I wish the gay community were more accepting of gun supporters. I should know.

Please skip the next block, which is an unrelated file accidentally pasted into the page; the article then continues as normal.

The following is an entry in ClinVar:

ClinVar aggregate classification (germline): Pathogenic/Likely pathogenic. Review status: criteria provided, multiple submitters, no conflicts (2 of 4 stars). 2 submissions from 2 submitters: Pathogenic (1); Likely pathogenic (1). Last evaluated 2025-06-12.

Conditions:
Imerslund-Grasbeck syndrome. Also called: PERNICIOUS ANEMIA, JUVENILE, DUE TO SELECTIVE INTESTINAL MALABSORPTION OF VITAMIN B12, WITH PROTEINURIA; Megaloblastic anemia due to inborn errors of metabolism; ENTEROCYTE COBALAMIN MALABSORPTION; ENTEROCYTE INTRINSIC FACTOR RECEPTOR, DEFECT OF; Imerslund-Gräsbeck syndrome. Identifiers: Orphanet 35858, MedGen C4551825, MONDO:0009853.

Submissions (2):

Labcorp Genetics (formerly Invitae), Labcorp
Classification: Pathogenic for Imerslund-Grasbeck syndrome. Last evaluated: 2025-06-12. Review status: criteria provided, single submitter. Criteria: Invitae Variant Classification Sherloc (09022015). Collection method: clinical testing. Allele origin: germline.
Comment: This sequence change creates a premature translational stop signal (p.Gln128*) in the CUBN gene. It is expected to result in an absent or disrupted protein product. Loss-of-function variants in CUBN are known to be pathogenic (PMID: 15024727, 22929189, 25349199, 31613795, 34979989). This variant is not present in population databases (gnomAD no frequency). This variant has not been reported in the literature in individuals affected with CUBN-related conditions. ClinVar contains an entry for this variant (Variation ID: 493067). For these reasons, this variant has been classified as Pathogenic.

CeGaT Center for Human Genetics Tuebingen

By William McLaughlin June 16 William McLaughlin is the social media manager for the National Rifle Association. Last June, I attended my first Pride parade. I’m a 24-year-old gay man, and the downtown D.C. event came two months after I started my new job as social media manager for the National Rifle Association. The District, where I live, is a liberal city. Gay people are embraced; guns are not. You don’t have to see how the District votes to know that. You can tell by the signs in people’s yards and the bumper stickers on their cars. The gay community is largely anti-gun, too. At the parade, these worlds collided. I found myself at an event where I should have felt at home but, instead, I felt hated. It wasn’t all in my head. People chanted an obscenity about the NRA as they marched down P Street NW. I don’t understand why the LGBTQ community is so hostile toward the Second Amendment. I’d like to ask my fellow gays to take a moment and consider this issue through a different lens. I long for the day when the gay community will galvanize its significant political might and work toward making practical changes that would let gays better protect themselves when laws don’t. It isn’t news that gay men and lesbians are frequently the victims of hate crimes. In D.C., crimes motivated by anti-LGBTQ bias increased by 50 percent between 2016 and 2018, from 40 incidents to 61, according to statistics from the D.C. police. Nationwide, hate crimes targeting people because of their sexual orientation rose 5 percent between 2016 and 2017, from 1,076 incidents to 1,130, according to statistics from the FBI. If we in the gay [...]